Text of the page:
Harry Lee Overstreet, NOMA 1938 – 2019
Mr. Harry Lee Overstreet– well-known Berkeley architect, politician, and civil rights activist– died on November 24 at the age of 81 years old.
Harry was born in 1938 in Conehatta, Mississippi. Preceding him in death are his parents, Joe and Cleo Overstreet, and brother Joe Overstreet.
Harry was a loving father of four and grandfather of three. He resided in Berkeley with his sister LaVerda O. Allen and son Anthony (Tony) Overstreet. His most memorable moments included spending time with his children, grandchildren, his nieces and nephews. He will be remembered for his sense of humor, honest opinion, intelligence, creativity, and loving personality.
Harry is survived by his four children Tony Overstreet, Harry Overstreet II, Nile Overstreet and Niah Overstreet; grandchildren Naomi Overstreet, Myah Overstreet and Harry Overstreet III; the mothers of his children Maxine Overstreet and Yolanda Davis-Overstreet; his long-time companion Joyce Gordon; his sister LaVerda Allen; and nieces and nephews.
Mr. Overstreet’s legacy lives on in the San Francisco Bay Area. He and long-time business partners Hans and Tim Gerson developed Gerson-Overstreet Architects in 1968, where he was the managing minority partner. Harry, Hans and Tim designed the renovations and retrofitted prominent public institutions including schools, housing complexes and cultural centers across northern and southern California.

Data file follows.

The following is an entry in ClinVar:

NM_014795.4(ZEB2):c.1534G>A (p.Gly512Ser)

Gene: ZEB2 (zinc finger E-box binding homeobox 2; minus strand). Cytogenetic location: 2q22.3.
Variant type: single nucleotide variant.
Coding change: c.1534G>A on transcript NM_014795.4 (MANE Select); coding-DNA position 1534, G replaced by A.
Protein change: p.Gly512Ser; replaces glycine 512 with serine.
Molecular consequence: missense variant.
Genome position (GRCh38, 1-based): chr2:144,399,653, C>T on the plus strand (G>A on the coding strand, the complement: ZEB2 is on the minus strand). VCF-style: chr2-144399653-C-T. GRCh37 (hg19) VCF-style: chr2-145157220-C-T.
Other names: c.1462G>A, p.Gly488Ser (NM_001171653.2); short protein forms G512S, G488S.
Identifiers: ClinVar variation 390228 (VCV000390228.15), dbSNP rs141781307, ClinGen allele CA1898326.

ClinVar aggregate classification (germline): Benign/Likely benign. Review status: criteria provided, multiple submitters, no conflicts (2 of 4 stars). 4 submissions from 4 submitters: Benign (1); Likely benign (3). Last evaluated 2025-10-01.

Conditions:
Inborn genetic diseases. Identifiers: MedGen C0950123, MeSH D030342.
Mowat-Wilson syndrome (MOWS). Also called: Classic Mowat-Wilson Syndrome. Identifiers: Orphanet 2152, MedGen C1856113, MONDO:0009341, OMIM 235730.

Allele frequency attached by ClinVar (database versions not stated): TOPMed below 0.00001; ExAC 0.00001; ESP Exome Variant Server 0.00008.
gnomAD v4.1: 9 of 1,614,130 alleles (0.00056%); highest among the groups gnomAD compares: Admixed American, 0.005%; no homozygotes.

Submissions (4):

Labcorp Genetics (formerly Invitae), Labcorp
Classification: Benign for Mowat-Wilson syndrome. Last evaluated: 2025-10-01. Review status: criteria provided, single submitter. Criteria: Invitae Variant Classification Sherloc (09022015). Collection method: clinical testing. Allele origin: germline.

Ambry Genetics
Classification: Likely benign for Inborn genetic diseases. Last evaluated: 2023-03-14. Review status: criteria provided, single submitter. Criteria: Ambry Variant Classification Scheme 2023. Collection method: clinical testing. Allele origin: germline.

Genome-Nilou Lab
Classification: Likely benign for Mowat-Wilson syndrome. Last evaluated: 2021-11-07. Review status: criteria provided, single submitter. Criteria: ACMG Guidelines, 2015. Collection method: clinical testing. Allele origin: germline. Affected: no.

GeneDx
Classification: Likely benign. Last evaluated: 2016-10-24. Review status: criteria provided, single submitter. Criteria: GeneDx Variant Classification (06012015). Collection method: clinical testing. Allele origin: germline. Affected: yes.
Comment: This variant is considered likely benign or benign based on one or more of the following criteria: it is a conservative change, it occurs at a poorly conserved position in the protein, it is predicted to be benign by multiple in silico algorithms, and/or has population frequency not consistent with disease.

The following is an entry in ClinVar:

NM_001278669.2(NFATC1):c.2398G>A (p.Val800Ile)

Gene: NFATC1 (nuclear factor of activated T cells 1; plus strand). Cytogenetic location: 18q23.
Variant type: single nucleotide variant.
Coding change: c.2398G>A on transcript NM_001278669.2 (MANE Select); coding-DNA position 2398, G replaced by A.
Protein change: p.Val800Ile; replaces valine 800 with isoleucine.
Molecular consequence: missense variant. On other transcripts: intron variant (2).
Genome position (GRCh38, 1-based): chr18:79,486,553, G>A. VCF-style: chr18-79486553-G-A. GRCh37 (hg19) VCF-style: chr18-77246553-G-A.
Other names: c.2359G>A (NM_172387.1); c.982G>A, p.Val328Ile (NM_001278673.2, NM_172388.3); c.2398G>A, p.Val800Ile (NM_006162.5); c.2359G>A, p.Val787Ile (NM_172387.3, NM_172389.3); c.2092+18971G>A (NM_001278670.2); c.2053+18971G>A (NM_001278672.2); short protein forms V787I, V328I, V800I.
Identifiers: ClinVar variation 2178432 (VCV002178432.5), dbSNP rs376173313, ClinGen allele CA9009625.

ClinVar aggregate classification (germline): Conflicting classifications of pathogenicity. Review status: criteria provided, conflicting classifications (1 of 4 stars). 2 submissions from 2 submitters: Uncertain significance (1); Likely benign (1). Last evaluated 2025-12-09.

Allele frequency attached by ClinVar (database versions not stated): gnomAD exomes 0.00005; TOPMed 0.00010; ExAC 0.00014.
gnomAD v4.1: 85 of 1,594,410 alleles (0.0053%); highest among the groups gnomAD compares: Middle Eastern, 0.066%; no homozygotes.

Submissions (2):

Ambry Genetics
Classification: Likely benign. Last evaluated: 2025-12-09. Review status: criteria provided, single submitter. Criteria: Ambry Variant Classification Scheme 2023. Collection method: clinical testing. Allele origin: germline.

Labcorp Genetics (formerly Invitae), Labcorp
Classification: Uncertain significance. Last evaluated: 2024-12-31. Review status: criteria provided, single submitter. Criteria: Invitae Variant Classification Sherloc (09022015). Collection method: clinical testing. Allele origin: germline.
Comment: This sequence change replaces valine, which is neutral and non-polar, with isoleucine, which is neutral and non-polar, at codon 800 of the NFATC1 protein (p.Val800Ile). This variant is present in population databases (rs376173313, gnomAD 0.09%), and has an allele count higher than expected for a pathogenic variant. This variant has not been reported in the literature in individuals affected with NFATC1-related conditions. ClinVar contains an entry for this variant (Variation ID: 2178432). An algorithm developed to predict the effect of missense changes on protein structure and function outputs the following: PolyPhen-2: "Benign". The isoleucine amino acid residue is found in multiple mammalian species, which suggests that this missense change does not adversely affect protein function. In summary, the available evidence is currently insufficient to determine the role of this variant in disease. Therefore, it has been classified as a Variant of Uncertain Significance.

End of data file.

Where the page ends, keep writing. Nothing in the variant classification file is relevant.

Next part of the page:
The legacy of Gerson-Overstreet dates back to the design of the reconstruction of the Palace of Fine Arts. Gerson-Overstreet’s most notable projects include Boarding Area A at the San Francisco International Airport (SFO), the Chabot Space and Science Center in Oakland, the Mechanics Institute Library, the Martin Luther King Jr. Swimming Pool in the Bayview District, the Bayview Opera House, and two underground tunnels connecting the SFO parking garage to the South Terminal that are decorated with steel panel artwork designed by artist Joe Overstreet.
He was a member of the American Institute of Architects (AIA) and served as the 14th President of the National Organization of Minority Architects (NOMA). He is credited for the initial emphasis placed on students during his term.
Harry was an active community member in Berkeley. He served on the Planning Commission for the City of Berkeley, NAACP, and was an advocate for the desegregation of the Berkeley Unified School District.
His memorial service will be held on December 12th, 2019 at McGee Avenue Baptist Church, 1640 Stuart St., in Berkeley, California at 11:00 AM.